Originally posted by Chris Bridges:
And a good time to bring this up again:

quote:
The latest in the hot and highly profitable line of pre-teen supernatural fantasy romance books, “Lightning” tells the story of a young and tragically misunderstood girl with low self-esteem, new to the area and the school, who falls in love with the one mythological being of horror she shouldn’t. Author Lyzabeth Mary Sue Powers wrote “Lightning” in segments for herself on her LiveJournal page over the summer of 2008, and was gratified to see such widespread appreciation from her bank account.

Read the first chapter!

=====================

“Lightning” by Lizabeth Powers

Chapter One:

I approached my new school with trepidation borne from past experience. No point in trying to fit in, as my alabaster hair and waifish looks automatically kept me from fitting in to any of the established cliques. My stylish clothes wouldn’t fit in here, nor would my professional hair style or my curiously clear teenage skin. I didn’t know what the kids at this school would be like, but as my own interests included reading books and brooding I was sure we’d have nothing at all in common.


This seems like parody, "Mary Sue"!?
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Teshi
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It is parody, Blayne [Smile] .
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TomDavidson
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Yes, it does indeed seem like parody.
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Kwea
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So did Twilight.
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nik
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@Kwea: I loled.

I can't agree with Mr. King more.

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Jamio
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quote:
Originally posted by Christine:
I actually do get it. I say I don't, but it's more a matter of scale than anything else...there's a core to vampire romance -- the dark and dangerous man wrestling with his own dark side -- that is appealing even to me. I spent a lot of time as a teenager reading such romance.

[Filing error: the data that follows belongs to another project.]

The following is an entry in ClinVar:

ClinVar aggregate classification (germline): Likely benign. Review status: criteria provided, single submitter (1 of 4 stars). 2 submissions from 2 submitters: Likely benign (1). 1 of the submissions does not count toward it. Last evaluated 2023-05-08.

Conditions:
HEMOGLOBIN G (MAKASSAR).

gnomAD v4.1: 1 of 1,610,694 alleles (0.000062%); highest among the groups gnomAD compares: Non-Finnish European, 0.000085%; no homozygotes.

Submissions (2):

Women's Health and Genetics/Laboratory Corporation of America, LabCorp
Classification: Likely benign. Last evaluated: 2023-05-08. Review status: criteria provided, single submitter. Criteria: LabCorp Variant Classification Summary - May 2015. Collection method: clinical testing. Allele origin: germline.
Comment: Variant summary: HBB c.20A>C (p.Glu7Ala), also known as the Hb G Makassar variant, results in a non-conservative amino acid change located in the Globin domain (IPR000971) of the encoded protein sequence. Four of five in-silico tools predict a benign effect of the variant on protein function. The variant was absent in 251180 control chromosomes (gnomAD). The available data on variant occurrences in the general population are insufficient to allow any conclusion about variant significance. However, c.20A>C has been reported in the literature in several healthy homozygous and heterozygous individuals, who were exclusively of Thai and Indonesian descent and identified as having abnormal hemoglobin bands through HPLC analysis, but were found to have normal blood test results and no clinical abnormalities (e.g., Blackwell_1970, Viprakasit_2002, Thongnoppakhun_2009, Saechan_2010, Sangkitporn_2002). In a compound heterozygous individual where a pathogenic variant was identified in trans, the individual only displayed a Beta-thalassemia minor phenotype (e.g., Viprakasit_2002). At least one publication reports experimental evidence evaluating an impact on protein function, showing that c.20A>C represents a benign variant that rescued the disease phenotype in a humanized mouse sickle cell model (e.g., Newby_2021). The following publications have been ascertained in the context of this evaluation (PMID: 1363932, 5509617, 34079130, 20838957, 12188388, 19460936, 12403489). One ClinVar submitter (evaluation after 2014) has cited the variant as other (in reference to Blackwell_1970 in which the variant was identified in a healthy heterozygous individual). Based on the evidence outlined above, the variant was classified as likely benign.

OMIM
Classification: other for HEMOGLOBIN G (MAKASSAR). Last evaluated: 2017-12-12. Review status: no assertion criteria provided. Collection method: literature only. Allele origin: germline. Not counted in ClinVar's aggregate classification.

And to a certain extent, I even get the scale, though I think it's a study in human psychology rather than a study in literature. There are millions of published books out there and only a few climb to the top of that heap -- often not the best.

But you can have all of that written with skill and a strong, smart, resourceful heroine who isn't a self indulgent, willfully miserable, absolute bore of a human being.
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Marek
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reminds me of a piece of flare my wife showed me on facebook(or possibly myspace) that said:
"and then Buffy staked Edward
the end"
that was a funny video, and luckily i have a Buffy dvd coming from netflix in the morning.

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Christine
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quote:
Originally posted by Jamio:
quote:
Originally posted by Christine:
I actually do get it. I say I don't, but it's more a matter of scale than anything else...there's a core to vampire romance -- the dark and dangerous man wrestling with his own dark side -- that is appealing even to me. I spent a lot of time as a teenager reading such romance.

And to a certain extent, I even get the scale, though I think it's a study in human psychology rather than a study in literature. There are millions of published books out there and only a few climb to the top of that heap -- often not the best.

But you can have all of that written with skill and a strong, smart, resourceful heroine who isn't a self indulgent, willfully miserable, absolute bore of a human being.
Yes, exactly. Didn't I say something like that? [Smile]